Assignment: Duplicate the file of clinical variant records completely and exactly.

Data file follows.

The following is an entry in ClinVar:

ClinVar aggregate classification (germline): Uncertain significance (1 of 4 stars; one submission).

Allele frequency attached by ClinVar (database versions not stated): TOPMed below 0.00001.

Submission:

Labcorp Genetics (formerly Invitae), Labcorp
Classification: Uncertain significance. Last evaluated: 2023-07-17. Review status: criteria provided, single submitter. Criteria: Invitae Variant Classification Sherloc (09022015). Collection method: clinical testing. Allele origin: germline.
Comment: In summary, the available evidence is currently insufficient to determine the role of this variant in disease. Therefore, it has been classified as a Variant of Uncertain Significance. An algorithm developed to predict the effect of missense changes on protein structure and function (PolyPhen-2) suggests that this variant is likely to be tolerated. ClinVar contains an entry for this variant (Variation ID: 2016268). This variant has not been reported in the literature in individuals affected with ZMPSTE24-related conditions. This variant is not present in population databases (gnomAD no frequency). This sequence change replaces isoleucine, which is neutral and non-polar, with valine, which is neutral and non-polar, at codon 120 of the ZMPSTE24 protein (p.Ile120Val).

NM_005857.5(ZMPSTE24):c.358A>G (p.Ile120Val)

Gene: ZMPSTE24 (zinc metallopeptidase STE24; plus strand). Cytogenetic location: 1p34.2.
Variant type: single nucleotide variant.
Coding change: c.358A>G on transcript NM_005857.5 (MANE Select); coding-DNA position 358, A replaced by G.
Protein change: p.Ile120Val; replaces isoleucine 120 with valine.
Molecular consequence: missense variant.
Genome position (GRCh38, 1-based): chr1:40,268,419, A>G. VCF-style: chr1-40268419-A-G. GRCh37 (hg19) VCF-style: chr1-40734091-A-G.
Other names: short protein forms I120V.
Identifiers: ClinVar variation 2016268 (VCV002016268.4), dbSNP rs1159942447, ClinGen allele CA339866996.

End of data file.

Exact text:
The following is an entry in ClinVar:

ClinVar aggregate classification (germline): Uncertain significance (1 of 4 stars; one submission).

Allele frequency attached by ClinVar (database versions not stated): TOPMed below 0.00001.

Submission:

Labcorp Genetics (formerly Invitae), Labcorp
Classification: Uncertain significance. Last evaluated: 2023-07-17. Review status: criteria provided, single submitter. Criteria: Invitae Variant Classification Sherloc (09022015). Collection method: clinical testing. Allele origin: germline.
Comment: In summary, the available evidence is currently insufficient to determine the role of this variant in disease. Therefore, it has been classified as a Variant of Uncertain Significance. An algorithm developed to predict the effect of missense changes on protein structure and function (PolyPhen-2) suggests that this variant is likely to be tolerated. ClinVar contains an entry for this variant (Variation ID: 2016268). This variant has not been reported in the literature in individuals affected with ZMPSTE24-related conditions. This variant is not present in population databases (gnomAD no frequency). This sequence change replaces isoleucine, which is neutral and non-polar, with valine, which is neutral and non-polar, at codon 120 of the ZMPSTE24 protein (p.Ile120Val).

NM_005857.5(ZMPSTE24):c.358A>G (p.Ile120Val)

Gene: ZMPSTE24 (zinc metallopeptidase STE24; plus strand). Cytogenetic location: 1p34.2.
Variant type: single nucleotide variant.
Coding change: c.358A>G on transcript NM_005857.5 (MANE Select); coding-DNA position 358, A replaced by G.
Protein change: p.Ile120Val; replaces isoleucine 120 with valine.
Molecular consequence: missense variant.
Genome position (GRCh38, 1-based): chr1:40,268,419, A>G. VCF-style: chr1-40268419-A-G. GRCh37 (hg19) VCF-style: chr1-40734091-A-G.
Other names: short protein forms I120V.
Identifiers: ClinVar variation 2016268 (VCV002016268.4), dbSNP rs1159942447, ClinGen allele CA339866996.